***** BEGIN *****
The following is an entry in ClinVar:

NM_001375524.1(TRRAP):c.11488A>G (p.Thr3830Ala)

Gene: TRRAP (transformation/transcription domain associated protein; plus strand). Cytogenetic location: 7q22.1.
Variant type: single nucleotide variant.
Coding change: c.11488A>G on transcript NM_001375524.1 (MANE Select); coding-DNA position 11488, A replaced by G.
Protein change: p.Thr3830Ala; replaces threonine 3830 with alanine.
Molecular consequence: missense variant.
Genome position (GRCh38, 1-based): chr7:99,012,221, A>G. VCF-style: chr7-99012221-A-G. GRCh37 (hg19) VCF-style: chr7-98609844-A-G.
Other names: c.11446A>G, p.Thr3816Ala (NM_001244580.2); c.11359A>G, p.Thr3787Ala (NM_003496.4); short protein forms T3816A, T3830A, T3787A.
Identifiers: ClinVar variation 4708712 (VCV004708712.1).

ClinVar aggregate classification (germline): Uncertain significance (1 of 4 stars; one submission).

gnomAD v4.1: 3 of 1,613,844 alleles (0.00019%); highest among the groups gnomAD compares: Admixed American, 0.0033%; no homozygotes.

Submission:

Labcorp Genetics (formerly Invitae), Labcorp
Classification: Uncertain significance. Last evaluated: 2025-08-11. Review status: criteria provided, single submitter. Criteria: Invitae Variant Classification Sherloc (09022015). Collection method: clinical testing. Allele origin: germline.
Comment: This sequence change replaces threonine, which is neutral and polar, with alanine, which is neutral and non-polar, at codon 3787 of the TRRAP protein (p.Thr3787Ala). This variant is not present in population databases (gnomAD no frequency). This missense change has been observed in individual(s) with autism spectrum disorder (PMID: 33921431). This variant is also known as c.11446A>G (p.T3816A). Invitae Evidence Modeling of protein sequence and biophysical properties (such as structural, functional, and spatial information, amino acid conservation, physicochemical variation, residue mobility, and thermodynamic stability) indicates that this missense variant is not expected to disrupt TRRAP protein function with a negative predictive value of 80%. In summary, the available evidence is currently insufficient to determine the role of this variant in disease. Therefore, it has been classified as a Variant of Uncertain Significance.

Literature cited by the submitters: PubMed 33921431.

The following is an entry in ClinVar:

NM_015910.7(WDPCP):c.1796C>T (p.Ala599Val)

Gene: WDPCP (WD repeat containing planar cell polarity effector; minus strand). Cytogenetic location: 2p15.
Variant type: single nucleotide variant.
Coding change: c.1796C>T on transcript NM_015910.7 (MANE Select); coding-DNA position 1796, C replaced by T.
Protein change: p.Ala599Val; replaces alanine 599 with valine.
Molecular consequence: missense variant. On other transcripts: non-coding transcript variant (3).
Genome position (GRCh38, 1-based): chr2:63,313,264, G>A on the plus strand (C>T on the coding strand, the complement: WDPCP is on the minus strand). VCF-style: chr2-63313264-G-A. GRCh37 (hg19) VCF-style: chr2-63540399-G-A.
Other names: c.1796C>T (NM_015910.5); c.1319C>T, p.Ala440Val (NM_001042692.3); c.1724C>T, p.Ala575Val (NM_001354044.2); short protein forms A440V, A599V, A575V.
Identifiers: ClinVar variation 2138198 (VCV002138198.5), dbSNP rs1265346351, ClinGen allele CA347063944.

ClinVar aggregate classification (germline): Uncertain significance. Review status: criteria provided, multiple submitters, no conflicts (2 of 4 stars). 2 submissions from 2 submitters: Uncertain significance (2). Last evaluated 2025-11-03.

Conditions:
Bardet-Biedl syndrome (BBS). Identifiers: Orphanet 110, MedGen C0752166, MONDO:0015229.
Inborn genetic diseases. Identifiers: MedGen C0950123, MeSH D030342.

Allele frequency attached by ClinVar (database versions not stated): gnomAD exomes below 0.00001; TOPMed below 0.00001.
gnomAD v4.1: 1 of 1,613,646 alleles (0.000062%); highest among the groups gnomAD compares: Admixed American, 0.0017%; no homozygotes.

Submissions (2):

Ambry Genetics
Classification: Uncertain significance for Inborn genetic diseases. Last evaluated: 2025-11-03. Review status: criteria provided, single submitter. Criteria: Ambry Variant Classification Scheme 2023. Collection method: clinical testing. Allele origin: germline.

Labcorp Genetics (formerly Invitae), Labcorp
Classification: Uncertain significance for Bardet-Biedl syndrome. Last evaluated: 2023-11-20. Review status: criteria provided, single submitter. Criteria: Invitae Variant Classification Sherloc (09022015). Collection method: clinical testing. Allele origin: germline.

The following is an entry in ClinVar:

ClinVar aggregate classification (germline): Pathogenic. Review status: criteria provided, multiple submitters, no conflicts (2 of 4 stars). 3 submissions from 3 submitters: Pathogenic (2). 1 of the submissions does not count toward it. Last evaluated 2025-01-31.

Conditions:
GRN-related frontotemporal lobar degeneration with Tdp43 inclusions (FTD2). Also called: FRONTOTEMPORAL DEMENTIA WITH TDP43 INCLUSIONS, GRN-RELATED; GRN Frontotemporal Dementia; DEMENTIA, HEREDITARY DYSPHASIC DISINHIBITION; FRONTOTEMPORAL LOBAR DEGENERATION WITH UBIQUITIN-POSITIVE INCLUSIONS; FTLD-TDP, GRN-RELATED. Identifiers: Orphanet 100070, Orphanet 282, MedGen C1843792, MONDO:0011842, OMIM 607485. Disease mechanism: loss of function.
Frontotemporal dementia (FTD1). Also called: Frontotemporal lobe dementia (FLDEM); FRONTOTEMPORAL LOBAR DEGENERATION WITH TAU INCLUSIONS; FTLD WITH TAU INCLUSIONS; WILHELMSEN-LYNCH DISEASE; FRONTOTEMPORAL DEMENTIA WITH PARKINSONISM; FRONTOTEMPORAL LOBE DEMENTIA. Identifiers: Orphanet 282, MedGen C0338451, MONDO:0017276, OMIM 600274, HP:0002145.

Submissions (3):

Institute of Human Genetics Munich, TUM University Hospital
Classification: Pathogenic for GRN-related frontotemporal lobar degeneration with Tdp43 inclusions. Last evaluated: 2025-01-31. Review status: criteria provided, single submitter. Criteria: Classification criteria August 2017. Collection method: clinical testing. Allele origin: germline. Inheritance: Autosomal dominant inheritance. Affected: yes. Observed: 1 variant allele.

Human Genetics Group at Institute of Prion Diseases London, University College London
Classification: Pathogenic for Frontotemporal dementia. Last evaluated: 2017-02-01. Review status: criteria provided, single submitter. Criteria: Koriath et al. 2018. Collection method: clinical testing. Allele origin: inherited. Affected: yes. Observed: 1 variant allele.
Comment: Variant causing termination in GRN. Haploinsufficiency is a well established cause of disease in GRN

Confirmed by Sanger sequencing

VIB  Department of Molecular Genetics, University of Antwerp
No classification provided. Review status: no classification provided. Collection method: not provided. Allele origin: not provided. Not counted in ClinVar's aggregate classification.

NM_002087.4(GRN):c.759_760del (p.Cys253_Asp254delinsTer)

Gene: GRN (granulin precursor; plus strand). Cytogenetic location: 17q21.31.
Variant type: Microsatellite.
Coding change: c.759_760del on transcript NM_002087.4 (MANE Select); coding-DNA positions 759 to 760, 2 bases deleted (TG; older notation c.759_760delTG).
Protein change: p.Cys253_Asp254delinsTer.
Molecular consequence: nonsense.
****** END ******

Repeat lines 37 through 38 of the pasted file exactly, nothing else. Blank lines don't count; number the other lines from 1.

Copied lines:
Labcorp Genetics (formerly Invitae), Labcorp
Classification: Uncertain significance for Bardet-Biedl syndrome. Last evaluated: 2023-11-20. Review status: criteria provided, single submitter. Criteria: Invitae Variant Classification Sherloc (09022015). Collection method: clinical testing. Allele origin: germline.